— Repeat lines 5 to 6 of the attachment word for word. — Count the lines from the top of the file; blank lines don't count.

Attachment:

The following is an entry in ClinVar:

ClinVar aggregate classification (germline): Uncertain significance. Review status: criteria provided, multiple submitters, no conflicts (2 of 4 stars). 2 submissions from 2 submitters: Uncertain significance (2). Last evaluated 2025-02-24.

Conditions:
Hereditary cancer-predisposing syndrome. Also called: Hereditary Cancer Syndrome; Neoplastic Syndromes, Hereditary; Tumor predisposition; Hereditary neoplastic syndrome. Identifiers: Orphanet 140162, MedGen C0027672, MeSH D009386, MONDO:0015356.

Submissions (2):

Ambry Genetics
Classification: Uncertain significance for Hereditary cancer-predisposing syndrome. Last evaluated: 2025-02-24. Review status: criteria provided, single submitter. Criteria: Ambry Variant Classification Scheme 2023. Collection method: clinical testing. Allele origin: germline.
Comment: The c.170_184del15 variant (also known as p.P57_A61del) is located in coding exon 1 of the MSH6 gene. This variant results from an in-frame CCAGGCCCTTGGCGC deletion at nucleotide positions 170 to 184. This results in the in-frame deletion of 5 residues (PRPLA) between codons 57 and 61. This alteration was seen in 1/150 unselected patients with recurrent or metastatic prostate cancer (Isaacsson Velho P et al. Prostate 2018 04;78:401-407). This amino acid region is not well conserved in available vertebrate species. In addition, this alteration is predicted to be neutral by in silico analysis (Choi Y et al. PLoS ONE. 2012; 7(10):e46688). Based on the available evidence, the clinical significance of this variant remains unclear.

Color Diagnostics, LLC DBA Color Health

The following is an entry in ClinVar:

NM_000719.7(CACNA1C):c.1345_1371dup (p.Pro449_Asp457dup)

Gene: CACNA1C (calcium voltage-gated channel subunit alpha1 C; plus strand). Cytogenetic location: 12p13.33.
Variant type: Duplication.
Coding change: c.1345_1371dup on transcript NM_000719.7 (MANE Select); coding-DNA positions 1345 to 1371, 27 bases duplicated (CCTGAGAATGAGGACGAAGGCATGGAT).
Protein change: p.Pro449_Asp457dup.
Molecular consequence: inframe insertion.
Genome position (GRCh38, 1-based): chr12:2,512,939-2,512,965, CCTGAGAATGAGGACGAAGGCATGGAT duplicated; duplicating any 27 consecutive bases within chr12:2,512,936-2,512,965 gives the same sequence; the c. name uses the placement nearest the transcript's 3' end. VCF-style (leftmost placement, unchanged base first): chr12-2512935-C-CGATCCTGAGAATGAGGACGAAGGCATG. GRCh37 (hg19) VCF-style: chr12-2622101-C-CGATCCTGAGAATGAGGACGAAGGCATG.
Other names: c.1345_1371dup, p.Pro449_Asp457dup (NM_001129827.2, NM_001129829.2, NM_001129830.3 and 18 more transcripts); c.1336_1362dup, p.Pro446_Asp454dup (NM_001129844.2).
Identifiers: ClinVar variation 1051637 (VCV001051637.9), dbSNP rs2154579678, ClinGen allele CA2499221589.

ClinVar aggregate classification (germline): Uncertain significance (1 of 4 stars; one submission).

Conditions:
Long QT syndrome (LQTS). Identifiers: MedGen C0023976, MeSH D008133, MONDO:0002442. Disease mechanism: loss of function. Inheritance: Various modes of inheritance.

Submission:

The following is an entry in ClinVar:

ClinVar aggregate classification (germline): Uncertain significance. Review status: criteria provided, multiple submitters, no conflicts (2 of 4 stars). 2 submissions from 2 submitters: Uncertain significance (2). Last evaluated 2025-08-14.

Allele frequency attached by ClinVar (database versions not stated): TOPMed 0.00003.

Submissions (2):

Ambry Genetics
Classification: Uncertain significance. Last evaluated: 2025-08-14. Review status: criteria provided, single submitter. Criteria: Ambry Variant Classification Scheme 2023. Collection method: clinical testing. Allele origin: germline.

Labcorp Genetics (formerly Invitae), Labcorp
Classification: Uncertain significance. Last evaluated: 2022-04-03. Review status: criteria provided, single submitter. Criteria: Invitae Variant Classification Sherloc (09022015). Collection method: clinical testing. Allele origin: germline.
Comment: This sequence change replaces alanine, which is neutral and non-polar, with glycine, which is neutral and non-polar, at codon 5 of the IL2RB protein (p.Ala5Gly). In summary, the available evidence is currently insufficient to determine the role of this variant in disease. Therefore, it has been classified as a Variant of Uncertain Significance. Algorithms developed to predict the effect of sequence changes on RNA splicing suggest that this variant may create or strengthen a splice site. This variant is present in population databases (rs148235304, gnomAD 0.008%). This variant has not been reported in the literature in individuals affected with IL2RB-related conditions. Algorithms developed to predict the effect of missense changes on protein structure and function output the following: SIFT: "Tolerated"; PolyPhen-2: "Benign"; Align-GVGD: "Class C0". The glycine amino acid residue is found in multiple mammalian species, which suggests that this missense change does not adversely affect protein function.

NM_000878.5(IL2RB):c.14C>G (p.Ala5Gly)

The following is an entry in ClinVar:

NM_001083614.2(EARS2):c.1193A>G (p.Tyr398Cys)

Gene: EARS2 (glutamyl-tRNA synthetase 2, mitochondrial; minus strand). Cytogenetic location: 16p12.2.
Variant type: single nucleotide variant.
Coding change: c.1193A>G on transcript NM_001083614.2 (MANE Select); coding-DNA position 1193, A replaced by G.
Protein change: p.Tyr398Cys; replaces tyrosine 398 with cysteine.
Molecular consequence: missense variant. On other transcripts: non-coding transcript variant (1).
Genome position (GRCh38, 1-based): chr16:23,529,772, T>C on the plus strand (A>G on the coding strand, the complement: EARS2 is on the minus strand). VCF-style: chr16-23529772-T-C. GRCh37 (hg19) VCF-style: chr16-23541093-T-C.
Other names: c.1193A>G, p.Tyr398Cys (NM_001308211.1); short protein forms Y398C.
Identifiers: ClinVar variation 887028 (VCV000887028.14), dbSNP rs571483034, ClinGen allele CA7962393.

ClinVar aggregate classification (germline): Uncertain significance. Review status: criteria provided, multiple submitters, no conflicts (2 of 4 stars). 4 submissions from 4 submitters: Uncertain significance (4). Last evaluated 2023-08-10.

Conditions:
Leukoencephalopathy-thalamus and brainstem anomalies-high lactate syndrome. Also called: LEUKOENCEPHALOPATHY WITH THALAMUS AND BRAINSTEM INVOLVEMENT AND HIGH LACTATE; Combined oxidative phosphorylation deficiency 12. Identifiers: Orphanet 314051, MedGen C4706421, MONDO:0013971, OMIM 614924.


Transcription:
Submissions (2):

Ambry Genetics